Invisible River by Gautam Raja, directed by Ruchika Chanana, is set on the banks of the Ganga in Allahabad where a young doctor fighting against blind superstition is trying to clean up the river, while a young scientist is trying to prove that the river contains bacteriophages (virii that kill bacteria) which may help save lives. Starting off slowly, the premise pushes the play along with strong performances from Pritham Kumar and Veena Appiah. As I could see, the play would do well with a better child actor (and better lines for him!), while the entire concept of the Saraswathi being the invisible river is forgotten by the end of the play, even though it’s in the title!

Whew! Long post! I hope you managed to catch at least one of these performances this week. I’ll keep you updated if I hear that of repeat showings.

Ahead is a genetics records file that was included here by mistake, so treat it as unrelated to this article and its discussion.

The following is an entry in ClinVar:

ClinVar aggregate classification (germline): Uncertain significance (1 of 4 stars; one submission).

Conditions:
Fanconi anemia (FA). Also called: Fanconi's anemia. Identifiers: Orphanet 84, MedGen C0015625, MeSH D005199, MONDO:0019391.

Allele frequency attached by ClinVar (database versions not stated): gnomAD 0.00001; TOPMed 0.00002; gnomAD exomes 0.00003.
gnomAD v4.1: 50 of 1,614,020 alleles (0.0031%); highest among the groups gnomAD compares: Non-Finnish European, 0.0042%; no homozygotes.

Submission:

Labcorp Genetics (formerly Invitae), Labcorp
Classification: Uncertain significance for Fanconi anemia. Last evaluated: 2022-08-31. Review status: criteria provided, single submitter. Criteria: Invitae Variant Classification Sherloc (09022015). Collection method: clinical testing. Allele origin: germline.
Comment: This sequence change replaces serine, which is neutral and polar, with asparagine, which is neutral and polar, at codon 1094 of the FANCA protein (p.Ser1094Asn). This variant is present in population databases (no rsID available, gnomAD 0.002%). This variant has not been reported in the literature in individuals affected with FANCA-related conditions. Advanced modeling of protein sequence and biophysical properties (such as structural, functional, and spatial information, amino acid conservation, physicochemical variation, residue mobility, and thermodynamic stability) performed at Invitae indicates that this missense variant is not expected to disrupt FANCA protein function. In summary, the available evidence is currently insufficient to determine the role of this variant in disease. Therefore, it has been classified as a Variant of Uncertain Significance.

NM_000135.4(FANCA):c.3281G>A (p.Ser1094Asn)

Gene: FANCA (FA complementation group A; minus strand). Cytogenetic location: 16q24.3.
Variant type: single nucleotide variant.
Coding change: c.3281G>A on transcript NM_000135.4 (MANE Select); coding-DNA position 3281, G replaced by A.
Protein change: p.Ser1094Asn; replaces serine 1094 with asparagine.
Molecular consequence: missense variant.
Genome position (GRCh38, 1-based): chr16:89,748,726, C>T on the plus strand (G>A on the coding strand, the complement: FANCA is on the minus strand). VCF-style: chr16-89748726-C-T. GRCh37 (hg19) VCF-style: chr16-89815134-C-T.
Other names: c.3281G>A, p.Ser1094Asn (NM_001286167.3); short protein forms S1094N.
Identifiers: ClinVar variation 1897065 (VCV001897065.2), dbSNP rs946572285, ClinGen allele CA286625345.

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Riots, Religion, Politics

January 26th, 2007

Today is 26th January. It is India’s 58th Republic Day. It is the 58th time that we as a nation have come together to celebrate the forming of a republic which is governed by a constitution that states:

WE, THE PEOPLE OF INDIA, having solemnly resolved to constitute India into

JUSTICE, social, economic and political;
LIBERTY of thought, expression, belief, faith and worship;
EQUALITY of status and of opportunity;
and to promote among them all FRATERNITY assuring the dignity of the individual and the unity and integrity of the Nation;

But just a week ago, Bangalore, one of the 6 largest cities in India, witnessed riots under the guise of religion. Is this our definition of secular?

We are a country of countless races, cultures, languages and religions. Yes, even though a majority of us are Hindus, and a significant number of us are Muslims, Christians, Buddhists and Jains, we have such a variety of religious beliefs in our country, it is almost impossible to determine who or what all we worship.